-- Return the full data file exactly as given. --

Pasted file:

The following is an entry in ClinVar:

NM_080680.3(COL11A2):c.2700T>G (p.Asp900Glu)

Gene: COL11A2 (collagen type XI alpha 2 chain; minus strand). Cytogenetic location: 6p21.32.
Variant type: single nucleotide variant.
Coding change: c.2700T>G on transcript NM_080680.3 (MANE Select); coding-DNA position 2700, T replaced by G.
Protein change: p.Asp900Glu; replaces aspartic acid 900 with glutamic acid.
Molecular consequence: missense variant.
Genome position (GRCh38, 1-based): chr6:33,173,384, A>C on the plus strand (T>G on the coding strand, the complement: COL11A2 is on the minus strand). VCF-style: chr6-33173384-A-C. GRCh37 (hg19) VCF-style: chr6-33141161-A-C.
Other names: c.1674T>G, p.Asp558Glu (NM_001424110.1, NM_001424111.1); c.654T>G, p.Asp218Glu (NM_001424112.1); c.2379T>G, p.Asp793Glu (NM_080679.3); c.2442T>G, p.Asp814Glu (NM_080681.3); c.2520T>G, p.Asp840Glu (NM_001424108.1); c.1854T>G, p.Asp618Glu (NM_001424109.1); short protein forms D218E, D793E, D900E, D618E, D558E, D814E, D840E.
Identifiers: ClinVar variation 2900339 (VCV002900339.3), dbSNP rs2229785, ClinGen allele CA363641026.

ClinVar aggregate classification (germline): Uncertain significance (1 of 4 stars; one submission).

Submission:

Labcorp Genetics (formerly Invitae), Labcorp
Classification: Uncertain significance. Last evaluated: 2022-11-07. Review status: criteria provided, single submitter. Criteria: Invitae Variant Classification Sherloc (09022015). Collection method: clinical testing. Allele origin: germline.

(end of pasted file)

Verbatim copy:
The following is an entry in ClinVar:

NM_080680.3(COL11A2):c.2700T>G (p.Asp900Glu)

Gene: COL11A2 (collagen type XI alpha 2 chain; minus strand). Cytogenetic location: 6p21.32.
Variant type: single nucleotide variant.
Coding change: c.2700T>G on transcript NM_080680.3 (MANE Select); coding-DNA position 2700, T replaced by G.
Protein change: p.Asp900Glu; replaces aspartic acid 900 with glutamic acid.
Molecular consequence: missense variant.
Genome position (GRCh38, 1-based): chr6:33,173,384, A>C on the plus strand (T>G on the coding strand, the complement: COL11A2 is on the minus strand). VCF-style: chr6-33173384-A-C. GRCh37 (hg19) VCF-style: chr6-33141161-A-C.
Other names: c.1674T>G, p.Asp558Glu (NM_001424110.1, NM_001424111.1); c.654T>G, p.Asp218Glu (NM_001424112.1); c.2379T>G, p.Asp793Glu (NM_080679.3); c.2442T>G, p.Asp814Glu (NM_080681.3); c.2520T>G, p.Asp840Glu (NM_001424108.1); c.1854T>G, p.Asp618Glu (NM_001424109.1); short protein forms D218E, D793E, D900E, D618E, D558E, D814E, D840E.
Identifiers: ClinVar variation 2900339 (VCV002900339.3), dbSNP rs2229785, ClinGen allele CA363641026.

ClinVar aggregate classification (germline): Uncertain significance (1 of 4 stars; one submission).

Submission:

Labcorp Genetics (formerly Invitae), Labcorp
Classification: Uncertain significance. Last evaluated: 2022-11-07. Review status: criteria provided, single submitter. Criteria: Invitae Variant Classification Sherloc (09022015). Collection method: clinical testing. Allele origin: germline.